Landlords selling up made £79,770 average gross gain in 2018
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Yet landlords selling in London made an average gross gain of nearly £250k

  • The average landlord in England and Wales sold their buy-to-let in 2018 for £79,770 more than they paid for it (before tax), having owned the property for 9.6 years on average.
  • In 2018, 85% of landlords sold their buy-to-let for more than they paid for it, with 15% making a loss.
  • Landlords selling up in London made a £248,120 average gross gain last year, 3.1 times more than the average gain in England and Wales.
  • Rental growth rose to 2.1% in Great Britain, the highest rate since January 2018, as the cost of a new let increased to £972 pcm.

The average landlord who sold their buy-to-let in England and Wales last year did so for £79,770 more than they paid for it (before tax – i.e gross), having owned the property for 9.6 years on average (table 1). This is £3,660 (-4.4%) less than the £83,430 average gross gain landlords made in 2017. In 2018, 85% of landlords sold their buy-to-let for more than they paid for it, with 15% making a loss (table 1).
Landlords who sold up in London last year made the biggest gain at £248,120 having owned their property for 9.6 years. This was 3.1 times more than the average landlord in England and Wales. Yet London landlords selling up last year made £24,000 less than those who sold in the capital in 2017 (table 1).

The average pre-tax profit earnt by a landlord who sold up fell in five out of 10 regions between 2018 and 2017 as house price growth slowed. Landlords who sold their buy-to-let in the North East made the smallest average gain of £11,810, £4,270 less than in 2017 (table 1). Meanwhile average gains increased between 2017 and 2018 in the South West (£3,460), East Midlands (£2,020), North West (£400), Yorkshire & the Humber (£4,490) and Wales (£5,340).

Landlords selling up in London and the South East were most likely to sell their buy-to-let for more than they paid for it, with 96% of landlords making a profit in 2018. Meanwhile, landlords selling up in the North East were least likely to make a gain, with 56% selling their buy-to-lets at a profit and therefore 44% making a loss (table 1).

There were four local authorities in England and Wales where landlords were more likely to sell their buy-to-let for less than they paid for it last year - South Tyneside (49%), Sunderland (48%), Darlington (45%) and Middlesbrough (43%).

With the highest house prices and strongest price growth over the last 10 years, the top 10 local authorities where landlords made the largest gains in 2018 were in London. Landlords selling in Kensington and Chelsea made the biggest pre-tax profit, averaging £1,072,880, having owned their property for 10.6 years (table 2). South Bucks was the region outside of the capital with the highest average gain of £278,310.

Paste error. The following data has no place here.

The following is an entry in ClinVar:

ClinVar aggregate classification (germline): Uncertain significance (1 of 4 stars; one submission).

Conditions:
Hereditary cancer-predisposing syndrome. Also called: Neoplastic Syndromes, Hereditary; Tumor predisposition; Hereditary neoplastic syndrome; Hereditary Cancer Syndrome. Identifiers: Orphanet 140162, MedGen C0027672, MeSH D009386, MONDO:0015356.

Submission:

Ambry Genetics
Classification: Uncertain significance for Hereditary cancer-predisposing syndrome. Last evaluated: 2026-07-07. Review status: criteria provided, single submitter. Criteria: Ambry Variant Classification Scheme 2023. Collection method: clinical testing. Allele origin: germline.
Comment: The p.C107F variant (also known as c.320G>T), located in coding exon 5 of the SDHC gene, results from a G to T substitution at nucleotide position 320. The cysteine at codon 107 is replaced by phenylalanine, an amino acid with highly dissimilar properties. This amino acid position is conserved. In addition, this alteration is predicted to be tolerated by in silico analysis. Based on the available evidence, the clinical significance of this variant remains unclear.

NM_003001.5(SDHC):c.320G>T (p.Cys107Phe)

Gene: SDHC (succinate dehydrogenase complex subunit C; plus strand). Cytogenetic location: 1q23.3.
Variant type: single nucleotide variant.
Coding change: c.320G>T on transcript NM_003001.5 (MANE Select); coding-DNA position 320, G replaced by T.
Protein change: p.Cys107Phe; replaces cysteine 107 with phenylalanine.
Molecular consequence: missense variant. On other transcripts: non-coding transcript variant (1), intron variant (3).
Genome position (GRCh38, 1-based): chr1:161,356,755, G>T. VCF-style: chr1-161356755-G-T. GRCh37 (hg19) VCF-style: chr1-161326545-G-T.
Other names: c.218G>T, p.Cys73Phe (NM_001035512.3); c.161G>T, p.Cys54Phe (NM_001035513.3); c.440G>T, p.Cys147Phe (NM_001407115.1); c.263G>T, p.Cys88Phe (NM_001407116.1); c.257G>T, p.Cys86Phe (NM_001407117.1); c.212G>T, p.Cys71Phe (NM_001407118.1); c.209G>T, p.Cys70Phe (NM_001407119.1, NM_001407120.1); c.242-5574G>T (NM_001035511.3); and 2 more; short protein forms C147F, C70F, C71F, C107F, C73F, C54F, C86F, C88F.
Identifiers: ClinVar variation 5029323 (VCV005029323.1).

Rental Growth

Rental growth rose to 2.1% in Great Britain, the highest rate since January 2018, as the cost of a new let increased to £972 pcm (table 3). Rents rose in every region across Great Britain. London had the highest rental growth with average rents rising 3.9% year-on-year, followed by the South West (1.8%) and the Midlands (1.6%) (table 3).

Commenting Aneisha Beveridge, Head of Research at Hamptons International, said:
“The average landlord who sold their buy-to-let last year did so for nearly £80,000 more than they paid for it. Over the 9.6 years that the average landlord has owned their buy-to-let, house price growth has driven their gains, with prices having risen around 30% over the period. But given lower expected future house price growth and tighter mortgage regulation, more investors are shifting their focus from capital gains to yields.
“Rental growth accelerated to 2.1% in Great Britain last month, the highest level since January 2018. This was driven by a 3.9% year-on-year increase in London rents.”

 

Please note the Hamptons International Monthly Lettings Index for May will be released on Friday 14 June 2019, embargoed for 00.01 hours Monday 17 June 2019.

Chart 1 - Average landlord gain (before tax)

 

 Source: Hamptons International 

 

Table 1 - Average landlord gain (before tax)

 Source: Hamptons International 

 

Table 2 - Top 10 local authorities with highest average landlord seller gain (before tax)

Source: Hamptons International

 

Table 3 - New lets (pcm)

Source: Hamptons International

 

For further information please contact: 

Alison Blease 

Head of Research PR, Hamptons International 

Tel: +44 (0) 776 96 77 825 

Email: bleasea@hamptons-int.com 

 

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